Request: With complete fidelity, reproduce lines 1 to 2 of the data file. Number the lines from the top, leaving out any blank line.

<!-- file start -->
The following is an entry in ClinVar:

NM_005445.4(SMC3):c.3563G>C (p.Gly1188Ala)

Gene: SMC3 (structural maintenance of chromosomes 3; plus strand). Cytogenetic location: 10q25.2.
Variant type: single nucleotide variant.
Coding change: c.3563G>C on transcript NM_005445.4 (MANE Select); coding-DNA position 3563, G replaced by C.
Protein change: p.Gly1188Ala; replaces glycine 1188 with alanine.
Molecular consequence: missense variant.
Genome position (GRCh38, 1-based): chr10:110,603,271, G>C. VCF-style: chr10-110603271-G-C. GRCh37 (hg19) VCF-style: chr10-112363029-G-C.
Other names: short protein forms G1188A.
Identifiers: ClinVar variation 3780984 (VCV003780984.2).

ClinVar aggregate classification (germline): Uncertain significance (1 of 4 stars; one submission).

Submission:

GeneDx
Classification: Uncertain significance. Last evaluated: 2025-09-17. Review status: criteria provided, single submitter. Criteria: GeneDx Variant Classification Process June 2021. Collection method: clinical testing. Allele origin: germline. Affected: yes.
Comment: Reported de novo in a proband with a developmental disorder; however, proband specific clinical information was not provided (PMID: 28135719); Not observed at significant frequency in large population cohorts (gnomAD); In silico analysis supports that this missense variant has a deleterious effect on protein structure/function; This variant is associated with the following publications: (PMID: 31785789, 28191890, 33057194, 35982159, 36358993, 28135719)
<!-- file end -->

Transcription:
The following is an entry in ClinVar:

NM_005445.4(SMC3):c.3563G>C (p.Gly1188Ala)